Posted February 09, 2017

Posted February 9, 2017

Excerpts ​from Interpret This“, article* by Harry SilversteinDirector of The Magic Flute, a 2012 Kaneko-Gockley production, and Professor of Voice and Opera, DePaul University School of Music:
“When I am teaching the techniques useful for creating an elegant performance, I always begin with a discussion of the difference between artists of interpretation and artists of origination.  When the class is confident we understand the distinction, we are able to identify ourselves as interpreters.  In this light, Mozart is an artist of origination, he wrote the opera, while I think of singers, orchestra players, conductors, directors such as myself, and designers as artists of interpretation.  As such, it is our responsibility to take the work of genius that is The Magic Flute and using our talents, skills, and efforts make it an experience worthy of sharing with those who have come to spend time with us, investigating together the journey that is an opera.

Interpretation begins with recognizing its key parts.  First we must have an understanding of the original material.  This is a great challenge:  we must attempt to ascertain the intent of the composer and the librettist, taking into account the time and place of the original composition, and its setting.  We study the story, listen to the music, feel the emotions, and experience the work’s progression, making every possible intellectual and emotional effort to understand it fully.  It is not enough to know the plot, since after all, The Magic Flute is no more than a simple fairy story of wicked queens and princesses than Jack and The Beanstalk is a tale told only to explain giants, or boys, or geese, or even agriculture.  So, we wonder, what ideas did Mozart and Schikaneder wish to communicate through their story?  …..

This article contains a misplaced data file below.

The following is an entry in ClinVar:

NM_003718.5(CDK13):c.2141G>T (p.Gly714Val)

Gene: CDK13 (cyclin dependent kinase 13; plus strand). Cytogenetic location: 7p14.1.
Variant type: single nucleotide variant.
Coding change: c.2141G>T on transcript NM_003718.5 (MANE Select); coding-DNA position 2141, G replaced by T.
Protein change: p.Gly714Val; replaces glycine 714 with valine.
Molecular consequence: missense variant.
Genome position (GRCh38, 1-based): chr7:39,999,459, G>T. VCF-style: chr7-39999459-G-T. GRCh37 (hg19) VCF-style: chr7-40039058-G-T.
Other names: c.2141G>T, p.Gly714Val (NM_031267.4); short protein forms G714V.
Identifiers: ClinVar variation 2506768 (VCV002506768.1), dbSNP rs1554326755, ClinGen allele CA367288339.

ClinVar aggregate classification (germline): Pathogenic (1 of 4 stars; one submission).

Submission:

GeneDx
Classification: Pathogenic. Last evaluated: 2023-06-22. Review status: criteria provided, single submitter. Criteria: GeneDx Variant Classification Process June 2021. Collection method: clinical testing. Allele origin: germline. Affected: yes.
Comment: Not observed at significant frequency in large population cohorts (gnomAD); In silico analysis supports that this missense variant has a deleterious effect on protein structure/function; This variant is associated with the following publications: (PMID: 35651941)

Our next step in interpretation is to express Mozart’s and Schikaneder’s original ideas in our own words and images, based on a clear understanding of what we wish to communicate with our story telling….we must find a way to set the ideas of the composers into actions and images meaningful to the public that will hear and see our work. The ideas must coalesce into a production that expresses the plot and themes of The Magic Flute in terms of visual and physical actions that will allow the contemporary viewer to understand the same ideas and experience the same emotions as the audience at the Freihaus-Theater audience der Wieden in Vienna on the opening night of 30th of September, 1791.

As twenty-first-century interpreters, we have been inspired to create images and actions in a minimalistic and expressionistic way that would likely be obtuse to a late eighteenth-century audience, but is immediate, appropriate, and we hope exciting for a contemporary public.”

* ​Full article in:  ​”Jun Kaneko: The Magic Flute”, Jun Kaneko, 2012 by Laurence King Publishing Ltd, p.24.

A documen​tary video on ceramic artist Jun Kaneko’s journey in creating and designing the set, costumes, and makeup for The Magic Flute: